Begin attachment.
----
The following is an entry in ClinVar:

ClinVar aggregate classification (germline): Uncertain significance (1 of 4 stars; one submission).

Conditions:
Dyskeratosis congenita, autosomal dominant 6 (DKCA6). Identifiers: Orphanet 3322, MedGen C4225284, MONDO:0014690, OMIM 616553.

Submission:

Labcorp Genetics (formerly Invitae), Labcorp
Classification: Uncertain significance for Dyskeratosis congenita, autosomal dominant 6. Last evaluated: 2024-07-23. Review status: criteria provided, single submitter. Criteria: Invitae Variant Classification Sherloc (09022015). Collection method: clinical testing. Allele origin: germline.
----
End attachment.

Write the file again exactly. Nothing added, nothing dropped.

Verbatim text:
The following is an entry in ClinVar:

ClinVar aggregate classification (germline): Uncertain significance (1 of 4 stars; one submission).

Conditions:
Dyskeratosis congenita, autosomal dominant 6 (DKCA6). Identifiers: Orphanet 3322, MedGen C4225284, MONDO:0014690, OMIM 616553.

Submission:

Labcorp Genetics (formerly Invitae), Labcorp
Classification: Uncertain significance for Dyskeratosis congenita, autosomal dominant 6. Last evaluated: 2024-07-23. Review status: criteria provided, single submitter. Criteria: Invitae Variant Classification Sherloc (09022015). Collection method: clinical testing. Allele origin: germline.